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Lenten imperfections

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Fallen off your Lenten path already? Pray for some help.

Guest blog post by Kathleen P. Hockey

Four days into Lent and I had blown it already.  I couldn’t help it.  The brownies I had baked before Ash Wednesday were on the kitchen counter top begging to be eaten and I obliged. As you have probably guessed, I gave up chocolate and all manner of sweets for Lent.

The saddest part about this event is that after I ate the first brownie, I told myself it didn’t really matter anymore. So, I ate a second brownie. Soon writing I had tummy ache. 

The question becomes, “Am I going to do this or not?” The answer of course is, yes. I’ll try again. Sacrifice is important. It reminds me of the season.

There is a more important thing I am trying to give up for Lent, and that is my habit of worrying. I worry about everything from getting to work on time to not having enough money to pay the bills. Worrying is not very conducive to a reflective life and is certainly not a demonstration of faith. Our Lord Himself chided Martha for worrying rather than sitting at his feet like her sister, Mary.

I also have not been very good at praying regularly. I used to pray every morning before dawn. Now I simply don’t pray. How I let such an ingrained part of me erode was beyond me until I realized just now that it had a lot to do with why I ate that second brownie. I told myself, “What’s the use?” So, hand in hand with trying to quit worrying is trying to develop a routine of prayer… again.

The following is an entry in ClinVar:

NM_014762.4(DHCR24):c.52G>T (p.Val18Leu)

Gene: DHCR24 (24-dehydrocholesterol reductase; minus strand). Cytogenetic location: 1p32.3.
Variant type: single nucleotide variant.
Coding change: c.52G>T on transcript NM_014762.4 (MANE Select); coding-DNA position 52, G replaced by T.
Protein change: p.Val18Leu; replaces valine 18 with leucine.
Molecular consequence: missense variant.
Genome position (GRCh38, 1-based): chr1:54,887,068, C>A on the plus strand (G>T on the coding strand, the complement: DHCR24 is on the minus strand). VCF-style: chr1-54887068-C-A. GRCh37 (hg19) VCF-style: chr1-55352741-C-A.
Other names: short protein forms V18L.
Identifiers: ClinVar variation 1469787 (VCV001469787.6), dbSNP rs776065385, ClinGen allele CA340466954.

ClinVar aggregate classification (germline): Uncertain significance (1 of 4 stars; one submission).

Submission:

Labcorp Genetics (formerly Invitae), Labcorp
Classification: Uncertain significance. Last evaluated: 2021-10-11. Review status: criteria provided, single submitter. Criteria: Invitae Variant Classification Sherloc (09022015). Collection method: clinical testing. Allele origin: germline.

Lent is my favorite time of year. I am always moved by the daily scripture readings. Perhaps it strikes a cord inside wherein lies my deepest knowledge of myself. Far from being the image I often present of a faithful and fervent Catholic, I tend to be more like a lukewarm wimpy one. The image is never the reality.

I have subdued hopes for this Lent. I think that is good. Too high expectations for a good performance, a “successful” Lent defeats its purpose. Lent is not something to be successful at. It is a time to be open to God’s transformative grace. My first prayer was a petition for that grace. As made obvious through brownies, I can’t do this on my own.

Guest blogger Kathleen P. Hockey is a social worker, author, and speaker from Albuquerque, New Mexico. She blogs at

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Guest blog posts express the views of the author. They do not necessarily reflect the views of U.S. Catholic, its editors, or the Claretians.

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